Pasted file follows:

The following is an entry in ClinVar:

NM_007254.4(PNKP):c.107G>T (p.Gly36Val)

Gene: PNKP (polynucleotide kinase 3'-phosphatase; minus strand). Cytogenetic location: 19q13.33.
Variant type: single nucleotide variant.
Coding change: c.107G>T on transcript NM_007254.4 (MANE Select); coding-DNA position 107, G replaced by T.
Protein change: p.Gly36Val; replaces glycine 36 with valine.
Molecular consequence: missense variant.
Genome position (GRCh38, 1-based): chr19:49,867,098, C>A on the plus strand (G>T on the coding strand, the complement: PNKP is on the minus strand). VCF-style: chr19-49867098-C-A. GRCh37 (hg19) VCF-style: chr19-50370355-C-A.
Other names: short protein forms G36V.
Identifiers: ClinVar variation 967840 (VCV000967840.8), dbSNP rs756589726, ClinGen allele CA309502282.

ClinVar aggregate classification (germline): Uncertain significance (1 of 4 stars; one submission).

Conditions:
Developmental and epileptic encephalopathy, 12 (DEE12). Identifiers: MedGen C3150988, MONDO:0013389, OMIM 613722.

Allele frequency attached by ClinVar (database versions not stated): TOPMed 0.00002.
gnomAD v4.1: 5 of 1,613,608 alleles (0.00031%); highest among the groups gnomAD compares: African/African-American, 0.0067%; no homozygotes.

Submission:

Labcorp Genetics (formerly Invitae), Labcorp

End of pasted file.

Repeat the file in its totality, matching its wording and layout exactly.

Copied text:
The following is an entry in ClinVar:

NM_007254.4(PNKP):c.107G>T (p.Gly36Val)

Gene: PNKP (polynucleotide kinase 3'-phosphatase; minus strand). Cytogenetic location: 19q13.33.
Variant type: single nucleotide variant.
Coding change: c.107G>T on transcript NM_007254.4 (MANE Select); coding-DNA position 107, G replaced by T.
Protein change: p.Gly36Val; replaces glycine 36 with valine.
Molecular consequence: missense variant.
Genome position (GRCh38, 1-based): chr19:49,867,098, C>A on the plus strand (G>T on the coding strand, the complement: PNKP is on the minus strand). VCF-style: chr19-49867098-C-A. GRCh37 (hg19) VCF-style: chr19-50370355-C-A.
Other names: short protein forms G36V.
Identifiers: ClinVar variation 967840 (VCV000967840.8), dbSNP rs756589726, ClinGen allele CA309502282.

ClinVar aggregate classification (germline): Uncertain significance (1 of 4 stars; one submission).

Conditions:
Developmental and epileptic encephalopathy, 12 (DEE12). Identifiers: MedGen C3150988, MONDO:0013389, OMIM 613722.

Allele frequency attached by ClinVar (database versions not stated): TOPMed 0.00002.
gnomAD v4.1: 5 of 1,613,608 alleles (0.00031%); highest among the groups gnomAD compares: African/African-American, 0.0067%; no homozygotes.

Submission:

Labcorp Genetics (formerly Invitae), Labcorp